5 Reasons South Korea Might Be The Church Of The Future

By: CNN; Nick Viviani
By: CNN; Nick Viviani

(CNN) – When Pope Francis arrives in South Korea on Wednesday for a five-day visit, he’ll get a look at just the kind of church he’s been trying to create worldwide.

The trip, planned to coincide with Asia Youth Day, marks the first time a pope has visited the region since 1989 and is part of a new papal focus on globalization in general and on Asia in particular. (Francis plans to visit Sri Lanka, the Philippines and Japan in January.)

The time has long passed that the Catholic Church is elderly white men and women in European enclaves.

The last papal conclave and the election of the first Latin American Pope raised awareness of the Catholic Church’s growing presence in Africa, but Asian Christianity was hardly mentioned at all.

Even if it is rarely discussed in the media, Korean Catholicism is among the most vibrant in the world.

Here are five reasons South Korea might be the future of Catholic Church.

1. It’s growing.

Catholics make up almost 11% of South Korea’s 50 million population. This may seem like a small percentage, but consider this: In 1960, they only made up 2%.

In contrast to Europe, the majority of South Korean Catholics – as is the broader population of the region – are young.

Vocations to the ministry are also strong. At the end of 2013, South Korea’s 5.4 million Catholics were served by 4,261 priests, with a further 1,489 seminarians in the pipeline, according to church statistics.

In other words, not only is Christianity growing in South Korea, but it’s increasing in popularity among young people. And, in contrast to Europe and the United States, there are enough priests and seminarians to minister to this expanding group.

2. It’s rich.

Catholics in South Korea are increasingly prosperous. In an interview with Catholic News Service, Bishop William McNaughton, who served as the first bishop of Inchon from 1962 until 2002, recalled that when he arrived in the country, most of his congregation was poor. Now, he says, they wealthier than average.

While the economic prospects of Catholics have undoubtedly risen with those of South Korea as a whole, McNaughton attributes the financial success of Catholics there to the excellence of Catholic education.

Whether or not the prosperity of Korean Catholics is because of Catholic education or regional economic growth is less important than the encouraging contrast it forms to the church in other parts of the world.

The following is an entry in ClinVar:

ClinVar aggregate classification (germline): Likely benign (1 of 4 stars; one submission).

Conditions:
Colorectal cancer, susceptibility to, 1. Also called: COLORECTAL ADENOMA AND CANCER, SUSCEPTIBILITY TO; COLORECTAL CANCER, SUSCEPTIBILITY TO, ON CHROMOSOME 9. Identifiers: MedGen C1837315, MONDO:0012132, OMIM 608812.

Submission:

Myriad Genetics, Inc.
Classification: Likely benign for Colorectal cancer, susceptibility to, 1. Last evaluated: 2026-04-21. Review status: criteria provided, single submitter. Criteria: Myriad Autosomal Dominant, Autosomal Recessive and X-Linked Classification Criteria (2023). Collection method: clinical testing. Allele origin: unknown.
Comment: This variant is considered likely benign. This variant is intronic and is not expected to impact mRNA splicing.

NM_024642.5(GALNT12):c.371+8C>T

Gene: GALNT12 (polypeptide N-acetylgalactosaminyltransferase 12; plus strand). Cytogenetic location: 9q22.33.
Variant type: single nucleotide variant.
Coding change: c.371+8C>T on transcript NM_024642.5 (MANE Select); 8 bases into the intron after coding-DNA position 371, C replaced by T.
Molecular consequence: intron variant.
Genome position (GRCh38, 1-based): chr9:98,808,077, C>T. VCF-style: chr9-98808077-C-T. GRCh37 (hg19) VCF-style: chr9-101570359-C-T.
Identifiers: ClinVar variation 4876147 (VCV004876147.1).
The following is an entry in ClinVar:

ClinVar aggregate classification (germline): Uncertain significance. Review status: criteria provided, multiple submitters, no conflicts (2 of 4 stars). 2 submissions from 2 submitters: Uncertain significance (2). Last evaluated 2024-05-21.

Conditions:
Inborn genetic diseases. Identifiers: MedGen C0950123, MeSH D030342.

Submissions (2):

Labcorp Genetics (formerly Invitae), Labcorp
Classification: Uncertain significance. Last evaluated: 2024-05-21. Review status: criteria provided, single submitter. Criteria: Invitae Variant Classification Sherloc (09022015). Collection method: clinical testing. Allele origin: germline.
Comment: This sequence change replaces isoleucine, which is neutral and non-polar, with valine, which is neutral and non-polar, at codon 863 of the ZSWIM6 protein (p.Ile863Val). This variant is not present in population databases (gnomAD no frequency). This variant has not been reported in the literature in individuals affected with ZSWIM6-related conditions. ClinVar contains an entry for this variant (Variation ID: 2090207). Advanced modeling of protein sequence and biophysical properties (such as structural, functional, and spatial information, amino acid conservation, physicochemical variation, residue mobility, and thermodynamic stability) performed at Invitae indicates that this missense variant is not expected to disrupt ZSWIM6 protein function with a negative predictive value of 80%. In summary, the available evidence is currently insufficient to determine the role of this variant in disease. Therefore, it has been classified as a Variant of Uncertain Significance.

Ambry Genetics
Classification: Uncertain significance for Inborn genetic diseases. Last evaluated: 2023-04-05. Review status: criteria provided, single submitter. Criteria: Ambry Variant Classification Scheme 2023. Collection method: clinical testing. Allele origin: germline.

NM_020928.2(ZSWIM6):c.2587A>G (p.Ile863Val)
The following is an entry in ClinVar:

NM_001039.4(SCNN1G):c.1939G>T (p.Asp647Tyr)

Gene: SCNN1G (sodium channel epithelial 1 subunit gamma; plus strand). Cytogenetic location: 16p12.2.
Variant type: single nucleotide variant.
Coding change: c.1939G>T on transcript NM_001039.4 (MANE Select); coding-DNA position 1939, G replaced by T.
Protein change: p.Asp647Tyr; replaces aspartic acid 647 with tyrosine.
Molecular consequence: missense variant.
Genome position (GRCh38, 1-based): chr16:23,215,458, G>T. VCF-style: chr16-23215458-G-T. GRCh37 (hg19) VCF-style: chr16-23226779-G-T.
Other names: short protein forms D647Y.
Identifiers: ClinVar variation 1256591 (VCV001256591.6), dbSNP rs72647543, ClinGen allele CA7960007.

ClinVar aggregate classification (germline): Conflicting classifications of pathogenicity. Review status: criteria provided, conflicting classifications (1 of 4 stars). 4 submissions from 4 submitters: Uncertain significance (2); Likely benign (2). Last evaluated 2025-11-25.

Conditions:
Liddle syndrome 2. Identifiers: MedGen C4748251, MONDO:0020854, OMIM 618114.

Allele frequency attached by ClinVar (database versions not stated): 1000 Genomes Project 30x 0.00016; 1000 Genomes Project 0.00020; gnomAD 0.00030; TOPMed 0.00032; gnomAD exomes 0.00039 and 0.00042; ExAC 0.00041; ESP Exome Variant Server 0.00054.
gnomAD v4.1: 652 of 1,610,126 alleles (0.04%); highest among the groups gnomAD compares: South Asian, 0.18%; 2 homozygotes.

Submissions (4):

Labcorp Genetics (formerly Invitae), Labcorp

Church attendance in Europe and the United States has been declining for decades. Meanwhile, in poorer, developing countries, the church has expanded and taken on an increasingly fundamentalist character.

The decline of the Catholic Church in wealthy countries is often linked to the rise of secularism, access to higher education and economic growth. The fear is that as people acquire more education and money, they no longer need God.

This doesn’t seem to be the case in South Korea, where wealth, education and church expansion continue to go together.

3. It competes in a tough environment.

Some commentators have speculated that Christianity in South Korea succeeds because of the spirituality in the region. That’s not exactly true.

In 2005, nearly half the population describe themselves are “irreligious.” The region has a rich religious history, but today South Korea is among the most secular countries in the world.

Pope Emeritus Benedict XVI identified the “secular state” as one of the chief threats to the Catholic Church in the 21st century, crediting it as one of the causes of declining church attendance in Europe.

That Catholicism continues to flourish in a culture that is broadly speaking nonreligious should encourage church leaders. It proves it can be done.

4. It’s self-supporting.

The history of Christianity on the Korean Peninsula involves not only growth and increased prosperity, but also persecution and martyrdom.

Christianity was legalized in then-unified Korea only in 1886 and for much of that time has been largely self-sufficient. In the wake of World War II, the country was divided in the communist North and the capitalistic South in 1945. The CIA Factbook notes that autonomous religious activities are "now almost nonexistent" in North Korea.

The geographical distance from the Vatican has allowed local bishops to have more autonomy and decentralized the church. As Tom Fox, author of “Pentecost in Asia,” has said, “the starting point of the Asian church has always been the local church.”

This is the model of local governance and evangelization that Pope Francis has tried to encourage and promote in the church in general.

5. It’s committed to social justice.

Korea was largely evangelized by lay activists, not organized missionary campaigns. This history gives the current church in South Korea an independent streak. Masses end with instructions to “evangelize the world” rather than return home, a call that local Catholics take to heart.

This missionary activity is matched by a focus on improving the living conditions their troubled neighbors in North Korea. That charity endears the Catholic Church to both religious and nonreligious South Koreans, who might otherwise be suspicious.

It’s for all these reasons that Francis told Il Messaggero in June that “the church in Asia holds great promise.”

In the Pope’s mind, it seems, the South Korean example may hold the secret to the future of the Catholic Church.

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